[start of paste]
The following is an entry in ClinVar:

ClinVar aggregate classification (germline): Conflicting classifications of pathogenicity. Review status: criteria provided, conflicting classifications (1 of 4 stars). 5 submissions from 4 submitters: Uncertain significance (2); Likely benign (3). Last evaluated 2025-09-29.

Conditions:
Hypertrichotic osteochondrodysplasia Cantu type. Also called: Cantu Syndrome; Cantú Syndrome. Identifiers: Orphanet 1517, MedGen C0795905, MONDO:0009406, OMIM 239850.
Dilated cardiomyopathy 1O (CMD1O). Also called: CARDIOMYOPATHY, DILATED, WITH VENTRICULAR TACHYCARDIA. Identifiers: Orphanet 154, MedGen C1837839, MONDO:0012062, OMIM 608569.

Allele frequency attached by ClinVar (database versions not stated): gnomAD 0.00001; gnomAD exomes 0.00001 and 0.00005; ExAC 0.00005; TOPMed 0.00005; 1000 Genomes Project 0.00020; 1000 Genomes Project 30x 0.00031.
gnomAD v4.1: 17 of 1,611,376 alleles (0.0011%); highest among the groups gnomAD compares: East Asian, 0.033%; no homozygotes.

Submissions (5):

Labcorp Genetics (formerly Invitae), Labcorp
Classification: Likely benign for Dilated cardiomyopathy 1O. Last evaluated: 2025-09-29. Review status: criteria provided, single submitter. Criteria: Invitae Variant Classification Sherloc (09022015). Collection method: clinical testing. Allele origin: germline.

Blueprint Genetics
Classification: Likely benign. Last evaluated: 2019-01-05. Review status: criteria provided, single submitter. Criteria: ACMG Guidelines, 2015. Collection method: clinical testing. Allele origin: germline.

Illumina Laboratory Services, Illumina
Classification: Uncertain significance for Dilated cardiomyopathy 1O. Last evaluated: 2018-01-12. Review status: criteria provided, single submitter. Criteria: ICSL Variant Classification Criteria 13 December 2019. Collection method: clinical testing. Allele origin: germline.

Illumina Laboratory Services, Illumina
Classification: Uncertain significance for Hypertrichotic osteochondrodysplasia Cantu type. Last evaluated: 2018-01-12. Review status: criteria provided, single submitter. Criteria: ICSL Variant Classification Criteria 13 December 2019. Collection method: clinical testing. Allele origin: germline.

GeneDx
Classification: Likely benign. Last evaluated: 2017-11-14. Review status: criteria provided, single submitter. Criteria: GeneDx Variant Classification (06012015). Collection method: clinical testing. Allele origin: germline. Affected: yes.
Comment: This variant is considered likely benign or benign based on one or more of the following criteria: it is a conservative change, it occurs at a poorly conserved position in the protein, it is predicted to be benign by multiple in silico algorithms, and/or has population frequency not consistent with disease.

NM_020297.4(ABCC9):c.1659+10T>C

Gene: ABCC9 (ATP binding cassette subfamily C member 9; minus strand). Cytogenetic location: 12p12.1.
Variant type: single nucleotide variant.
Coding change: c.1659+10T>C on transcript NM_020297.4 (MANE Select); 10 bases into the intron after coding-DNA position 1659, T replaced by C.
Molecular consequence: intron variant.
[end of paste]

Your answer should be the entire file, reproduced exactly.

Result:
The following is an entry in ClinVar:

ClinVar aggregate classification (germline): Conflicting classifications of pathogenicity. Review status: criteria provided, conflicting classifications (1 of 4 stars). 5 submissions from 4 submitters: Uncertain significance (2); Likely benign (3). Last evaluated 2025-09-29.

Conditions:
Hypertrichotic osteochondrodysplasia Cantu type. Also called: Cantu Syndrome; Cantú Syndrome. Identifiers: Orphanet 1517, MedGen C0795905, MONDO:0009406, OMIM 239850.
Dilated cardiomyopathy 1O (CMD1O). Also called: CARDIOMYOPATHY, DILATED, WITH VENTRICULAR TACHYCARDIA. Identifiers: Orphanet 154, MedGen C1837839, MONDO:0012062, OMIM 608569.

Allele frequency attached by ClinVar (database versions not stated): gnomAD 0.00001; gnomAD exomes 0.00001 and 0.00005; ExAC 0.00005; TOPMed 0.00005; 1000 Genomes Project 0.00020; 1000 Genomes Project 30x 0.00031.
gnomAD v4.1: 17 of 1,611,376 alleles (0.0011%); highest among the groups gnomAD compares: East Asian, 0.033%; no homozygotes.

Submissions (5):

Labcorp Genetics (formerly Invitae), Labcorp
Classification: Likely benign for Dilated cardiomyopathy 1O. Last evaluated: 2025-09-29. Review status: criteria provided, single submitter. Criteria: Invitae Variant Classification Sherloc (09022015). Collection method: clinical testing. Allele origin: germline.

Blueprint Genetics
Classification: Likely benign. Last evaluated: 2019-01-05. Review status: criteria provided, single submitter. Criteria: ACMG Guidelines, 2015. Collection method: clinical testing. Allele origin: germline.

Illumina Laboratory Services, Illumina
Classification: Uncertain significance for Dilated cardiomyopathy 1O. Last evaluated: 2018-01-12. Review status: criteria provided, single submitter. Criteria: ICSL Variant Classification Criteria 13 December 2019. Collection method: clinical testing. Allele origin: germline.

Illumina Laboratory Services, Illumina
Classification: Uncertain significance for Hypertrichotic osteochondrodysplasia Cantu type. Last evaluated: 2018-01-12. Review status: criteria provided, single submitter. Criteria: ICSL Variant Classification Criteria 13 December 2019. Collection method: clinical testing. Allele origin: germline.

GeneDx
Classification: Likely benign. Last evaluated: 2017-11-14. Review status: criteria provided, single submitter. Criteria: GeneDx Variant Classification (06012015). Collection method: clinical testing. Allele origin: germline. Affected: yes.
Comment: This variant is considered likely benign or benign based on one or more of the following criteria: it is a conservative change, it occurs at a poorly conserved position in the protein, it is predicted to be benign by multiple in silico algorithms, and/or has population frequency not consistent with disease.

NM_020297.4(ABCC9):c.1659+10T>C

Gene: ABCC9 (ATP binding cassette subfamily C member 9; minus strand). Cytogenetic location: 12p12.1.
Variant type: single nucleotide variant.
Coding change: c.1659+10T>C on transcript NM_020297.4 (MANE Select); 10 bases into the intron after coding-DNA position 1659, T replaced by C.
Molecular consequence: intron variant.